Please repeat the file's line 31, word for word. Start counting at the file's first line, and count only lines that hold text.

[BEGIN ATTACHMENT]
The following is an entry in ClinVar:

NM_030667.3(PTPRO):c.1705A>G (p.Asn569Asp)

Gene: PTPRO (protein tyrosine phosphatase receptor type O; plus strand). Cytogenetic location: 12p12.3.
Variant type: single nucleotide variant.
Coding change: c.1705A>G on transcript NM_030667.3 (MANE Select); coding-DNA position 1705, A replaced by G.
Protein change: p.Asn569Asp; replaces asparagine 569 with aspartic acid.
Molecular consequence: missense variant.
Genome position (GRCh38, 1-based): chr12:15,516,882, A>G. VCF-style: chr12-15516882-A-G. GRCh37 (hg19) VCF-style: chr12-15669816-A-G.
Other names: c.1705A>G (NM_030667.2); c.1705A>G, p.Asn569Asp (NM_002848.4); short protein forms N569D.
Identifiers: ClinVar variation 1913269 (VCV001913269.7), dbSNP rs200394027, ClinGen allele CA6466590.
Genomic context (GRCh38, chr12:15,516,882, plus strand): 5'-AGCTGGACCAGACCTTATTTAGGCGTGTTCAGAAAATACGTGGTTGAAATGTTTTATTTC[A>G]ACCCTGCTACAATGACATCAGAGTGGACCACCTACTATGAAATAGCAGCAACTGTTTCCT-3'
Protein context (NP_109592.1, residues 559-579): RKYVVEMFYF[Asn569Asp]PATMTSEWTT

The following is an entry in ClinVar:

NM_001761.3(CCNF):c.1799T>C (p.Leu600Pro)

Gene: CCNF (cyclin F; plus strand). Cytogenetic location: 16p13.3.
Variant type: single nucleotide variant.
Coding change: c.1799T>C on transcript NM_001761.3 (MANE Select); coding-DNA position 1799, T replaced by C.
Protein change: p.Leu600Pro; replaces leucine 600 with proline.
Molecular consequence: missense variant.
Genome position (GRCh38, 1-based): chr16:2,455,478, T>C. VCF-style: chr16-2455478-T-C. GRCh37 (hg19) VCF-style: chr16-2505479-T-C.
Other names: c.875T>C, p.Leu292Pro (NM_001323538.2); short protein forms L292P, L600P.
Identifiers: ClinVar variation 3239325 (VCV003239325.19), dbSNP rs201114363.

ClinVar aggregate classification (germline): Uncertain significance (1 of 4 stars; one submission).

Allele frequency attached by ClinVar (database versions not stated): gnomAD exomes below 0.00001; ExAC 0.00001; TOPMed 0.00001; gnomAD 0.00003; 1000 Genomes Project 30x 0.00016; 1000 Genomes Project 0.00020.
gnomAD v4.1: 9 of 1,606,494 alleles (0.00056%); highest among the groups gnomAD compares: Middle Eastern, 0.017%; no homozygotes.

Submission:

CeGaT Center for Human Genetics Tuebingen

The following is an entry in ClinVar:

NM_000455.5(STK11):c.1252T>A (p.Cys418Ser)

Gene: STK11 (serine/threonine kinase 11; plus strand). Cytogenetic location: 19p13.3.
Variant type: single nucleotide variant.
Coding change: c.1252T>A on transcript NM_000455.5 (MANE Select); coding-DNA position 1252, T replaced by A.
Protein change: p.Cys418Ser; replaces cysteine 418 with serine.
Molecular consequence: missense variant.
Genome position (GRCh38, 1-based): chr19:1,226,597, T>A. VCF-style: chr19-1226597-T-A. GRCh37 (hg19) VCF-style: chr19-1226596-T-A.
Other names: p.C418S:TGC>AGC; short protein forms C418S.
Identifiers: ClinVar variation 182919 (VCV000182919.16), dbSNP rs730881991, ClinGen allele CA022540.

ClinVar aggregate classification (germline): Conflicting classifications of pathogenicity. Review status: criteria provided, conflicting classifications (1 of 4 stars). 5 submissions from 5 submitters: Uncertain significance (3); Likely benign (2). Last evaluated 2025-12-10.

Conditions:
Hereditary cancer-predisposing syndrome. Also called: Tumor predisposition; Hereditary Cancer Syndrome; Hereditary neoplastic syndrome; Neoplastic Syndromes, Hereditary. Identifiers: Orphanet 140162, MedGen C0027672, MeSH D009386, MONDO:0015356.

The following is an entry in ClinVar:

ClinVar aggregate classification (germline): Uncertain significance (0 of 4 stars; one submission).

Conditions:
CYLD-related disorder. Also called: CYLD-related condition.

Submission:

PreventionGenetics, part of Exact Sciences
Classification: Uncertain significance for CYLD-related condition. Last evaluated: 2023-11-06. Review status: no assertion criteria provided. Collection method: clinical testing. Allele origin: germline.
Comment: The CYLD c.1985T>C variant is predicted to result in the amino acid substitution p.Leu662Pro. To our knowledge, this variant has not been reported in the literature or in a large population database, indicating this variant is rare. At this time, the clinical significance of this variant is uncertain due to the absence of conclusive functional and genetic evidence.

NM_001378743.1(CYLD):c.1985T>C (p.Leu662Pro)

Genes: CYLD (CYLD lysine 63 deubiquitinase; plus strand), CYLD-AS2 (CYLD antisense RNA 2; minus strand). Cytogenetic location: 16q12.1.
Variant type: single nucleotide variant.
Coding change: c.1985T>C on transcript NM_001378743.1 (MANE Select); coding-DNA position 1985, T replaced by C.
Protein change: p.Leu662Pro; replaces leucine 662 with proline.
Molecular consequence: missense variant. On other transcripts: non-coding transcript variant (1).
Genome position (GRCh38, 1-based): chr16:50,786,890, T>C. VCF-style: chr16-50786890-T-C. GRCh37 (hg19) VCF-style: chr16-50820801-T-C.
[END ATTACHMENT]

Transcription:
Variant type: single nucleotide variant.